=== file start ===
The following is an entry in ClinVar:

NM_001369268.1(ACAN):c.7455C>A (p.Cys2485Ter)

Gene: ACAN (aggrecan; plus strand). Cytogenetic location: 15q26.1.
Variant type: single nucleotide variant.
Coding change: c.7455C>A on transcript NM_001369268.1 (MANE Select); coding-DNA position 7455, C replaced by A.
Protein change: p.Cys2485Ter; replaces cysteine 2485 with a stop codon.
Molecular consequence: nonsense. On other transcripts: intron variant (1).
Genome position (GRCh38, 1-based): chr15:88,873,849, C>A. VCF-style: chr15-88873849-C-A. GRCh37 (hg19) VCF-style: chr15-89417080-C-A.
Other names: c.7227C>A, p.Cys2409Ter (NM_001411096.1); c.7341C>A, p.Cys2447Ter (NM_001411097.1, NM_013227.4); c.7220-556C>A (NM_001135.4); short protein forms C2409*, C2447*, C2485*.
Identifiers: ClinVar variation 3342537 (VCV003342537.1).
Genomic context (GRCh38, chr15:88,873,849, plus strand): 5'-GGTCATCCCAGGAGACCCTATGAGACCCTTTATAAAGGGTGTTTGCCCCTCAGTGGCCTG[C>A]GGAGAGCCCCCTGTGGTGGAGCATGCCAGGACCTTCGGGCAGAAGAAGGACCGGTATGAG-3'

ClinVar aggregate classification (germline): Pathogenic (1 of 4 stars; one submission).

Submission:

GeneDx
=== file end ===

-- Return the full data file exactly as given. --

The following is an entry in ClinVar:

NM_001369268.1(ACAN):c.7455C>A (p.Cys2485Ter)

Gene: ACAN (aggrecan; plus strand). Cytogenetic location: 15q26.1.
Variant type: single nucleotide variant.
Coding change: c.7455C>A on transcript NM_001369268.1 (MANE Select); coding-DNA position 7455, C replaced by A.
Protein change: p.Cys2485Ter; replaces cysteine 2485 with a stop codon.
Molecular consequence: nonsense. On other transcripts: intron variant (1).
Genome position (GRCh38, 1-based): chr15:88,873,849, C>A. VCF-style: chr15-88873849-C-A. GRCh37 (hg19) VCF-style: chr15-89417080-C-A.
Other names: c.7227C>A, p.Cys2409Ter (NM_001411096.1); c.7341C>A, p.Cys2447Ter (NM_001411097.1, NM_013227.4); c.7220-556C>A (NM_001135.4); short protein forms C2409*, C2447*, C2485*.
Identifiers: ClinVar variation 3342537 (VCV003342537.1).
Genomic context (GRCh38, chr15:88,873,849, plus strand): 5'-GGTCATCCCAGGAGACCCTATGAGACCCTTTATAAAGGGTGTTTGCCCCTCAGTGGCCTG[C>A]GGAGAGCCCCCTGTGGTGGAGCATGCCAGGACCTTCGGGCAGAAGAAGGACCGGTATGAG-3'

ClinVar aggregate classification (germline): Pathogenic (1 of 4 stars; one submission).

Submission:

GeneDx